Are Episcopalians now a ‘sect’?

Mary_Glasspool_origA long, long time ago, while doing my first round of graduate studies, I took a class that focused on contemporary cults, sects and religious movements and their impact on church-state law. Now before everyone goes nuts talking about what is and what is not a “cult,” please be aware that we were working primarily with doctrinal definitions (as opposed to focusing on some of the more controversial elements of sociology).

I have to admit that, while others argued about the c-word, I was always fascinated by another problem — defining what is and what is not a “sect.” There’s no question that the word has a negative connotation, for most people. Yet the definitions seem so bland.

Here’s the American Heritage Dictionary, for example:

1. A group of people forming a distinct unit within a larger group by virtue of certain refinements or distinctions of belief or practice.

2. A religious body, especially one that has separated from a larger denomination.

3. A faction united by common interests or beliefs.

Nothing really shattering there, right? Now consider the first definition offered by the Collins English Dictionary, which specifically focuses on how the term is used to describe splits inside Christian bodies:

1. … a subdivision of a larger religious group (esp the Christian Church as a whole) the members of which have to some extent diverged from the rest by developing deviating beliefs, practices, etc.

Now that’s closer to what we were studying in class. In other word, a sect is a group that has chosen to leave, or has been asked to leave, another Christian flock because the new group has developed some set of beliefs, doctrines and practices that makes necessary this parting of the ways.

I raise this question because of a headline in this morning’s Baltimore Sun than ran atop another report focusing on a major development in the local, regional, national and global Anglican wars. In this case, the story has a strong local hook, even though the event being covered took place in Southern California. First, here’s the top of the Associated Press story. Yes, it’s interesting that the Sun did not assign a reporter of its own to this event, which was by no means a surprise.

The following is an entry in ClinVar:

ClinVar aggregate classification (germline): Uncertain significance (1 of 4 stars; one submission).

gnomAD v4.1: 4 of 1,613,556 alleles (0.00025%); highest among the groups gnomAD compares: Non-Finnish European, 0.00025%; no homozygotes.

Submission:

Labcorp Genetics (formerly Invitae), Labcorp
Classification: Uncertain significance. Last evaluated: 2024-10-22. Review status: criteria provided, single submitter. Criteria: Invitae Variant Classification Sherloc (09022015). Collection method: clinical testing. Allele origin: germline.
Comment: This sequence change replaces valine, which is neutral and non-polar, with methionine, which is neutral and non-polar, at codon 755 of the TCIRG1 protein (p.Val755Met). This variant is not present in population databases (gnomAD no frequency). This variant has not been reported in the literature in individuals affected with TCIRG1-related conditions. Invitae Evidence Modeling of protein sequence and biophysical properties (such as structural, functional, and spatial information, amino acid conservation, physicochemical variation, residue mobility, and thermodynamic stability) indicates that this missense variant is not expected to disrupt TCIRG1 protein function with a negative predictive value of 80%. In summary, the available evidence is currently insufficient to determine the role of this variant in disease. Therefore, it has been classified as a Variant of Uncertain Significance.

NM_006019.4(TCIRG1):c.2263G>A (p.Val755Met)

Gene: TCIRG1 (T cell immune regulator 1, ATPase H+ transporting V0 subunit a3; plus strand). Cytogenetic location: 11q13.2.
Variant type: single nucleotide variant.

The Episcopal Diocese of Los Angeles elected a Maryland woman as assistant bishop Saturday, the second openly gay bishop in the global Anglican fellowship, which is already deeply fractured over the first.

The Rev. Mary Glasspool of Baltimore needs approval from a majority of dioceses across the church before she can be consecrated as assistant bishop in the Los Angeles diocese. Still, her victory underscored a continued Episcopal commitment to accepting same-sex relationships despite enormous pressure from other Anglicans to change their stand.

Now, the original headline on this story, at least the one atop the story in the newspaper that arrived in my front yard, read:

Md. woman elected in pointed Anglican vote

Mary Glasspool would be sect’s 2nd openly gay bishop

Now, there are several problems with this headline, in my opinion.

First of all, this election took place in the Episcopal Church, while the word “Anglican” usually is used in connection with events at the global level in the Anglican Communion. I know that there are exceptions. Still, why not say “Episcopal”? The old headline writer in me notes that the words are precisely the same size (in terms of counting the spaces required). Did the copy editor wrongly assume that he or she needed to say “Episcopalian,” which is actually a noun, not an adjective?

nuke1As usual, this wire service report is forced to deal with the fact that the Episcopal Church remains, in the eyes of the Church of England, the official Anglican body in North America. Yet, at the same time, a majority of the world’s Anglicans — numerically speaking — now question the Episcopal Church’s status, due to a wide range of doctrinal innovations, including several in the area of moral theology. There are also debates about biblical authority, the Resurrection, the Virgin Birth of Jesus, the uniqueness of Christ’s role in salvation, etc., etc., etc.

All we get in this Associated Press report is:

The Episcopal Church, which is the Anglican body in the United States, caused an uproar in 2003 by consecrating the first openly gay bishop, V. Gene Robinson of New Hampshire. Breakaway Episcopal conservatives have formed a rival church, the Anglican Church in North America. Several overseas Anglicans have been pressuring the Anglican spiritual leader, Archbishop of Canterbury Rowan Williams, to officially recognize the new conservative entity. …

The 77-million-member Anglican Communion is a family of churches that trace their roots to the missionary work of the Church of England. Most overseas Anglicans are Bible conservatives.

“Bible conservatives”? What in the world does that mean? “Biblical conservatives,” perhaps? And, as always, the Anglican wars are said to have begun with the consecration of the first openly gay, noncelibate bishop in 2003. This is, sadly, becoming par for the course in short news reports.

But where did that word “sect” come from?

Apologists for the Episcopal Church would argue that it is still a truly “Catholic” body that is part of historic Christianity, even claiming valid “apostolic succession” that links its ordained clergy to the great tree of the ancient churches. The Vatican and the churches of Eastern Orthodoxy disagree, of course.

On the other side, I think that most of the Episcopal Church’s critics would simply claim that it has — to put it bluntly — chosen to veer away from historic Anglicanism to become another liberal Protestant denomination. I know that some critics use stronger language than that, but that’s mere shouting.